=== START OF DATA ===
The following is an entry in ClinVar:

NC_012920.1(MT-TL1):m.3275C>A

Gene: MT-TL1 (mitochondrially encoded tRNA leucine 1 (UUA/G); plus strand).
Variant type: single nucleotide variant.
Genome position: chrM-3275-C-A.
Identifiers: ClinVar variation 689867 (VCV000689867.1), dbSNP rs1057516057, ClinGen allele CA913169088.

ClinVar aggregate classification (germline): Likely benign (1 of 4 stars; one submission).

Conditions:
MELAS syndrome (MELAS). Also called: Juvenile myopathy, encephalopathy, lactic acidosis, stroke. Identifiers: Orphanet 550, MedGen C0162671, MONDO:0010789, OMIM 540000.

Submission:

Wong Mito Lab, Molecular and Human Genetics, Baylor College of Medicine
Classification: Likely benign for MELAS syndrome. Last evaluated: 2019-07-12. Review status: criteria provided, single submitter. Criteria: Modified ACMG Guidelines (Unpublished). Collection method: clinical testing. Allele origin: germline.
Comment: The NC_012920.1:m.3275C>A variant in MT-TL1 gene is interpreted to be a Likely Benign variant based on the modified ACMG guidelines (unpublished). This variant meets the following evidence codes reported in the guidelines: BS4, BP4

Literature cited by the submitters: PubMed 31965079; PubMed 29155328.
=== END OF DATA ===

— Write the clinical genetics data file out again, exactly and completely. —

The following is an entry in ClinVar:

NC_012920.1(MT-TL1):m.3275C>A

Gene: MT-TL1 (mitochondrially encoded tRNA leucine 1 (UUA/G); plus strand).
Variant type: single nucleotide variant.
Genome position: chrM-3275-C-A.
Identifiers: ClinVar variation 689867 (VCV000689867.1), dbSNP rs1057516057, ClinGen allele CA913169088.

ClinVar aggregate classification (germline): Likely benign (1 of 4 stars; one submission).

Conditions:
MELAS syndrome (MELAS). Also called: Juvenile myopathy, encephalopathy, lactic acidosis, stroke. Identifiers: Orphanet 550, MedGen C0162671, MONDO:0010789, OMIM 540000.

Submission:

Wong Mito Lab, Molecular and Human Genetics, Baylor College of Medicine
Classification: Likely benign for MELAS syndrome. Last evaluated: 2019-07-12. Review status: criteria provided, single submitter. Criteria: Modified ACMG Guidelines (Unpublished). Collection method: clinical testing. Allele origin: germline.
Comment: The NC_012920.1:m.3275C>A variant in MT-TL1 gene is interpreted to be a Likely Benign variant based on the modified ACMG guidelines (unpublished). This variant meets the following evidence codes reported in the guidelines: BS4, BP4

Literature cited by the submitters: PubMed 31965079; PubMed 29155328.